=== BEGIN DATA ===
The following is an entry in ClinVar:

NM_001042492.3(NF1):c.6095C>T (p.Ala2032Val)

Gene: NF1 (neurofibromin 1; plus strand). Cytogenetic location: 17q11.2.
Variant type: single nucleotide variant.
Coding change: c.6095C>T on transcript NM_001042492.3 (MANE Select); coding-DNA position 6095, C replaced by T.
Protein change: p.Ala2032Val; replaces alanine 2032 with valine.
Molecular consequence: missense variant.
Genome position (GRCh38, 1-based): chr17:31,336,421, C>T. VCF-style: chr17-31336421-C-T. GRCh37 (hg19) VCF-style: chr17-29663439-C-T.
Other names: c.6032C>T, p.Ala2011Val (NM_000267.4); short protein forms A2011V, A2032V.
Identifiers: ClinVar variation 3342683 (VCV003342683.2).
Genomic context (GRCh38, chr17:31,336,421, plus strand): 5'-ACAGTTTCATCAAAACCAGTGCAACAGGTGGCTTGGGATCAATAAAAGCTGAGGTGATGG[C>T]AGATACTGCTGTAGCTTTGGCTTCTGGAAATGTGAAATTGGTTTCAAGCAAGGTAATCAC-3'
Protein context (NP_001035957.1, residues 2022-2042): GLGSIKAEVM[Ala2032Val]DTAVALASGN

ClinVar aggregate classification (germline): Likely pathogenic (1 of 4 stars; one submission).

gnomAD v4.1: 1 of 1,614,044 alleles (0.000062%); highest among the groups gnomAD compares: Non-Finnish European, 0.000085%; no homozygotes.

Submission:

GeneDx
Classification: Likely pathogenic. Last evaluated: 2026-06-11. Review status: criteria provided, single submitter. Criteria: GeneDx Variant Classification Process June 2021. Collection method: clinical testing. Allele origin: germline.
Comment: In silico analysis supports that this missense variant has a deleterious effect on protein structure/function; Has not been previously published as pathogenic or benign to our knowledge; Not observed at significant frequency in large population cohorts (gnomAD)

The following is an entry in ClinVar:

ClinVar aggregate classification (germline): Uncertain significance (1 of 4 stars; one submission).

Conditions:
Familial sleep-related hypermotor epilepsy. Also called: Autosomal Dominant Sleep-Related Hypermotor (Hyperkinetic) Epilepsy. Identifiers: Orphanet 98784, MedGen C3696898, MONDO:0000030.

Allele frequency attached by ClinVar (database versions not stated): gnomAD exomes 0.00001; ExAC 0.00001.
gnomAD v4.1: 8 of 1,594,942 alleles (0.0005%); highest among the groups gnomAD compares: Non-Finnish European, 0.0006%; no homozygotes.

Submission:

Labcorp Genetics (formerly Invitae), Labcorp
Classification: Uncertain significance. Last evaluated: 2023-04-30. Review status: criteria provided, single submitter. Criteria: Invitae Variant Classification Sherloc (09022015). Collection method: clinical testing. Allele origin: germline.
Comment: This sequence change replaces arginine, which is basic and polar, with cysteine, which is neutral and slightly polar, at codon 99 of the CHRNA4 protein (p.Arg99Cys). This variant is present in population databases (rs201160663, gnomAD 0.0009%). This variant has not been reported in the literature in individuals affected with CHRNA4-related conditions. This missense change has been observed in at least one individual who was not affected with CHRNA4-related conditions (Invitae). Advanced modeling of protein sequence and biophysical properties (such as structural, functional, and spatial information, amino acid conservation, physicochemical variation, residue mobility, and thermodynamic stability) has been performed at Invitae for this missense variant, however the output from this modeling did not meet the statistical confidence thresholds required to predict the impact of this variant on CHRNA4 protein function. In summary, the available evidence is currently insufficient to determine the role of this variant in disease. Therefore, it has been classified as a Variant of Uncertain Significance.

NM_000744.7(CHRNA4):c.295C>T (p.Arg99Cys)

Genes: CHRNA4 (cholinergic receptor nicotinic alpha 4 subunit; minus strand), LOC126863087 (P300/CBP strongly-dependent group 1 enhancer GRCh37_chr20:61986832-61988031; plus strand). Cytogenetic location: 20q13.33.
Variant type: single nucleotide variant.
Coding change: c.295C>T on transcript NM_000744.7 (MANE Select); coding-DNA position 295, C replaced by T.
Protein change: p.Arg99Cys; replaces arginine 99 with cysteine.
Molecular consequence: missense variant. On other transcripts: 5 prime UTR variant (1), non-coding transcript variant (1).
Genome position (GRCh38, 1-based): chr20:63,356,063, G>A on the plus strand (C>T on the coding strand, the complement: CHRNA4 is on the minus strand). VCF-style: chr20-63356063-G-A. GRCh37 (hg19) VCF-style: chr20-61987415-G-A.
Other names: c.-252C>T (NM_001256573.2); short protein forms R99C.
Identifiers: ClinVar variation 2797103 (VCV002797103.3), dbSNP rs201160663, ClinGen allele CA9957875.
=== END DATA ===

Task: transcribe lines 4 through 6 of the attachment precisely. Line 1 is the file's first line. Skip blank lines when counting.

Variant type: single nucleotide variant.
Coding change: c.6095C>T on transcript NM_001042492.3 (MANE Select); coding-DNA position 6095, C replaced by T.
Protein change: p.Ala2032Val; replaces alanine 2032 with valine.